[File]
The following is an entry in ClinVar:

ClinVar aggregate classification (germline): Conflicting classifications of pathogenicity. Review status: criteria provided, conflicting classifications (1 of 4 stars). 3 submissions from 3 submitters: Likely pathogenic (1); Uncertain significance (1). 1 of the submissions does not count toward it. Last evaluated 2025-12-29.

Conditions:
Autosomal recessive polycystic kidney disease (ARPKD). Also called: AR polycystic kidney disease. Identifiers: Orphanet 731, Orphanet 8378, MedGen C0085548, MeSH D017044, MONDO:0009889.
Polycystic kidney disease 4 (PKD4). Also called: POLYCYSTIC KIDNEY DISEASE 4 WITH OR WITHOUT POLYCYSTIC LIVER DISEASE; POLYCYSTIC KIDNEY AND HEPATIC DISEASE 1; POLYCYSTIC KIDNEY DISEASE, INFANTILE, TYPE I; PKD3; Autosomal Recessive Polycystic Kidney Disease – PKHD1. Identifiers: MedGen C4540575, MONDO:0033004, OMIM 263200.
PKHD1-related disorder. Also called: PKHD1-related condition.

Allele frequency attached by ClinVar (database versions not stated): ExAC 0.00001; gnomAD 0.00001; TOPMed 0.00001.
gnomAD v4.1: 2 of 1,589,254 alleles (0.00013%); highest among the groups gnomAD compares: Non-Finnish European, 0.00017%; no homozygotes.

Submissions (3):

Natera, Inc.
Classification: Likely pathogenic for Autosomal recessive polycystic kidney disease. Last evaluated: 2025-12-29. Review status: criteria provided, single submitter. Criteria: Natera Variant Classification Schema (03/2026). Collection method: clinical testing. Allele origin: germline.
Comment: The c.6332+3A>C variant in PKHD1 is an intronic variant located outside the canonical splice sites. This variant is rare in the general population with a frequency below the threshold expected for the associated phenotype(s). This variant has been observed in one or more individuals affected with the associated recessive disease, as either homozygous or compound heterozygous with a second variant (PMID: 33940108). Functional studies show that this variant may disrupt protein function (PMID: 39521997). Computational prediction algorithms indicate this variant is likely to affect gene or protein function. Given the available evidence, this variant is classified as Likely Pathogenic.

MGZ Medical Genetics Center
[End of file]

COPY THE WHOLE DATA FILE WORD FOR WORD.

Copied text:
The following is an entry in ClinVar:

ClinVar aggregate classification (germline): Conflicting classifications of pathogenicity. Review status: criteria provided, conflicting classifications (1 of 4 stars). 3 submissions from 3 submitters: Likely pathogenic (1); Uncertain significance (1). 1 of the submissions does not count toward it. Last evaluated 2025-12-29.

Conditions:
Autosomal recessive polycystic kidney disease (ARPKD). Also called: AR polycystic kidney disease. Identifiers: Orphanet 731, Orphanet 8378, MedGen C0085548, MeSH D017044, MONDO:0009889.
Polycystic kidney disease 4 (PKD4). Also called: POLYCYSTIC KIDNEY DISEASE 4 WITH OR WITHOUT POLYCYSTIC LIVER DISEASE; POLYCYSTIC KIDNEY AND HEPATIC DISEASE 1; POLYCYSTIC KIDNEY DISEASE, INFANTILE, TYPE I; PKD3; Autosomal Recessive Polycystic Kidney Disease – PKHD1. Identifiers: MedGen C4540575, MONDO:0033004, OMIM 263200.
PKHD1-related disorder. Also called: PKHD1-related condition.

Allele frequency attached by ClinVar (database versions not stated): ExAC 0.00001; gnomAD 0.00001; TOPMed 0.00001.
gnomAD v4.1: 2 of 1,589,254 alleles (0.00013%); highest among the groups gnomAD compares: Non-Finnish European, 0.00017%; no homozygotes.

Submissions (3):

Natera, Inc.
Classification: Likely pathogenic for Autosomal recessive polycystic kidney disease. Last evaluated: 2025-12-29. Review status: criteria provided, single submitter. Criteria: Natera Variant Classification Schema (03/2026). Collection method: clinical testing. Allele origin: germline.
Comment: The c.6332+3A>C variant in PKHD1 is an intronic variant located outside the canonical splice sites. This variant is rare in the general population with a frequency below the threshold expected for the associated phenotype(s). This variant has been observed in one or more individuals affected with the associated recessive disease, as either homozygous or compound heterozygous with a second variant (PMID: 33940108). Functional studies show that this variant may disrupt protein function (PMID: 39521997). Computational prediction algorithms indicate this variant is likely to affect gene or protein function. Given the available evidence, this variant is classified as Likely Pathogenic.

MGZ Medical Genetics Center